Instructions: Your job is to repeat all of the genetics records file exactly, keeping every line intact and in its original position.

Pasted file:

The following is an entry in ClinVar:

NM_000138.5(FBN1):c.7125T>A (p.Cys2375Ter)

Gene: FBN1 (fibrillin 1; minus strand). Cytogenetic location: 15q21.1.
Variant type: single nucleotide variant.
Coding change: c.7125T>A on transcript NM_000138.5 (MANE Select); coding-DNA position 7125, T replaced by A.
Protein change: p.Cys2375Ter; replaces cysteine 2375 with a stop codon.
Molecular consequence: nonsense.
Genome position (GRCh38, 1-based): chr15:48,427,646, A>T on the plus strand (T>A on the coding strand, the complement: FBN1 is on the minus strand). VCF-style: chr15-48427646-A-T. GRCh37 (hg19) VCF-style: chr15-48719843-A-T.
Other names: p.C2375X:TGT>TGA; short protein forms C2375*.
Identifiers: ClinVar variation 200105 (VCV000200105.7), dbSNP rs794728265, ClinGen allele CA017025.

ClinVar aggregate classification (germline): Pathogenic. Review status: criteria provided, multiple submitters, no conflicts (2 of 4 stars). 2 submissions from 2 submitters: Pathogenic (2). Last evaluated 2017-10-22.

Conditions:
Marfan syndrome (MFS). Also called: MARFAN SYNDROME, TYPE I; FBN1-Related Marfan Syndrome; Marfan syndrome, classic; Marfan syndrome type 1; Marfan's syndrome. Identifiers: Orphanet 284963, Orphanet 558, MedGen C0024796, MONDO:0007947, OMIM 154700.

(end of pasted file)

The following is an entry in ClinVar:

NM_000138.5(FBN1):c.7125T>A (p.Cys2375Ter)

Gene: FBN1 (fibrillin 1; minus strand). Cytogenetic location: 15q21.1.
Variant type: single nucleotide variant.
Coding change: c.7125T>A on transcript NM_000138.5 (MANE Select); coding-DNA position 7125, T replaced by A.
Protein change: p.Cys2375Ter; replaces cysteine 2375 with a stop codon.
Molecular consequence: nonsense.
Genome position (GRCh38, 1-based): chr15:48,427,646, A>T on the plus strand (T>A on the coding strand, the complement: FBN1 is on the minus strand). VCF-style: chr15-48427646-A-T. GRCh37 (hg19) VCF-style: chr15-48719843-A-T.
Other names: p.C2375X:TGT>TGA; short protein forms C2375*.
Identifiers: ClinVar variation 200105 (VCV000200105.7), dbSNP rs794728265, ClinGen allele CA017025.

ClinVar aggregate classification (germline): Pathogenic. Review status: criteria provided, multiple submitters, no conflicts (2 of 4 stars). 2 submissions from 2 submitters: Pathogenic (2). Last evaluated 2017-10-22.

Conditions:
Marfan syndrome (MFS). Also called: MARFAN SYNDROME, TYPE I; FBN1-Related Marfan Syndrome; Marfan syndrome, classic; Marfan syndrome type 1; Marfan's syndrome. Identifiers: Orphanet 284963, Orphanet 558, MedGen C0024796, MONDO:0007947, OMIM 154700.